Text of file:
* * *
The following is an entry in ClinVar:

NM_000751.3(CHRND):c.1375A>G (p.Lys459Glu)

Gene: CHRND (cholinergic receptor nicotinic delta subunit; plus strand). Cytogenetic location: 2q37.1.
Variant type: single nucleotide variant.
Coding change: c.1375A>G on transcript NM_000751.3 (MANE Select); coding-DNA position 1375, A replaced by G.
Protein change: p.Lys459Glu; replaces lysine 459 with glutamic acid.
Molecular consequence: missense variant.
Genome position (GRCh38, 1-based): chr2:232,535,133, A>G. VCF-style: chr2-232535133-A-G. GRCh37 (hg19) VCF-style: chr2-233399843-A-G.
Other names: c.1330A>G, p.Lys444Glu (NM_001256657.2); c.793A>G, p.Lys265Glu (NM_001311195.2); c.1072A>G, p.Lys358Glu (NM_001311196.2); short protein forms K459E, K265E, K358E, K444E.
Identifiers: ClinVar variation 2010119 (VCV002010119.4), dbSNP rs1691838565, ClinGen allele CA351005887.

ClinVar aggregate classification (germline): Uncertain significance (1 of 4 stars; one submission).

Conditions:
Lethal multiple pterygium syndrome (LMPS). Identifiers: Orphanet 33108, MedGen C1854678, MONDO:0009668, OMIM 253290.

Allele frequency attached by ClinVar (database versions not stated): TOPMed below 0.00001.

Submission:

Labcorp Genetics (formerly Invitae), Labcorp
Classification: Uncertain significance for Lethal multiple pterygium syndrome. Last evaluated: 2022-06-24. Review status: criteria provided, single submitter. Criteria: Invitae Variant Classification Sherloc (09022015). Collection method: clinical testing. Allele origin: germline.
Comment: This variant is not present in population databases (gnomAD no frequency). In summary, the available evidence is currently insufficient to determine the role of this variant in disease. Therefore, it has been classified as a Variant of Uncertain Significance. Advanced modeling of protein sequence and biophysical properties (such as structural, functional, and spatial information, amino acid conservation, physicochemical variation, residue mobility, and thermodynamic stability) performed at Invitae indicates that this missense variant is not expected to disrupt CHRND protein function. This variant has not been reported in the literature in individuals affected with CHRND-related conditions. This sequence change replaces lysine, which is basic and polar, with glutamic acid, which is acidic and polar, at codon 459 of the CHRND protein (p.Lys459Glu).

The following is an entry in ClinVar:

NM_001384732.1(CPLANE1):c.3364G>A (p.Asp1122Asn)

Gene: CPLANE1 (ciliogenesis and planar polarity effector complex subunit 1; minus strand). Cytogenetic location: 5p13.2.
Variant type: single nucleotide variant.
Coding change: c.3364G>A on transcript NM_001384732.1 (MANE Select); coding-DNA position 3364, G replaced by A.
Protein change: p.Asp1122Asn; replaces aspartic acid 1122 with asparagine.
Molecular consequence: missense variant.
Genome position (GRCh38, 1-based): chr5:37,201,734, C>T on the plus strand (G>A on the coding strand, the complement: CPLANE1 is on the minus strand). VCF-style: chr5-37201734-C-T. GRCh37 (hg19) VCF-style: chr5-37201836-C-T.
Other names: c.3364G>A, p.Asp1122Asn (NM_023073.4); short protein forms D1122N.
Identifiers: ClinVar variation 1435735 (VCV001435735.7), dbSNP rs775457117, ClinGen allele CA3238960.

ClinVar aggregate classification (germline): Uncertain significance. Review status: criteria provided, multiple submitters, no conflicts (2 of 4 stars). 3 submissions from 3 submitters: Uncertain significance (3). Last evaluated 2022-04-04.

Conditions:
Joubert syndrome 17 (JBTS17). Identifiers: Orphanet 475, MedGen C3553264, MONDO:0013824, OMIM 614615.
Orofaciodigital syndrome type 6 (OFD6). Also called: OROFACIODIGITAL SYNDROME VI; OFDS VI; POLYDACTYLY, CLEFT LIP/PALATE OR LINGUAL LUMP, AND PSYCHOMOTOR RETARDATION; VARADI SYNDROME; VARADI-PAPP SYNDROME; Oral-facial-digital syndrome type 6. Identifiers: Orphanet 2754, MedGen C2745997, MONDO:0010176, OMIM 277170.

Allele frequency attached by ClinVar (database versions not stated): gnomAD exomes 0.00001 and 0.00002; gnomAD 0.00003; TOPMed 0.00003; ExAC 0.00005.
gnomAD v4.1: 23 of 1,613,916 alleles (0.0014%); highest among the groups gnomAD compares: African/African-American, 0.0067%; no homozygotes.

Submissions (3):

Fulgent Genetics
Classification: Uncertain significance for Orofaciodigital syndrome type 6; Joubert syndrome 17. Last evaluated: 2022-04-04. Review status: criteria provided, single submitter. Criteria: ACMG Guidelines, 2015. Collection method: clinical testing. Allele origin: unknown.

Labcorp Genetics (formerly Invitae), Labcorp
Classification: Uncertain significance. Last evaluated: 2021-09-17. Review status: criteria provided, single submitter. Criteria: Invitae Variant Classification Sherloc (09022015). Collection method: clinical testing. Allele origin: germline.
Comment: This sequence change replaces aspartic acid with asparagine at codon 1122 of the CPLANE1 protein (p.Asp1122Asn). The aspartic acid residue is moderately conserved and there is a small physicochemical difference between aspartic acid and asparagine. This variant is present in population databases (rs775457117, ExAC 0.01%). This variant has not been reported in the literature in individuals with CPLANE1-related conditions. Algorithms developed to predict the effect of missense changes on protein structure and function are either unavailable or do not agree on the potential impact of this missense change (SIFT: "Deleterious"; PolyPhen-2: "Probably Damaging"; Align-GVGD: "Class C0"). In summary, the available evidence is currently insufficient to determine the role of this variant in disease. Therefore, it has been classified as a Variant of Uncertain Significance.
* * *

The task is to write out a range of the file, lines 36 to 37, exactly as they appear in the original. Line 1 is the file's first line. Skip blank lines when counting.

Fulgent Genetics
Classification: Uncertain significance for Orofaciodigital syndrome type 6; Joubert syndrome 17. Last evaluated: 2022-04-04. Review status: criteria provided, single submitter. Criteria: ACMG Guidelines, 2015. Collection method: clinical testing. Allele origin: unknown.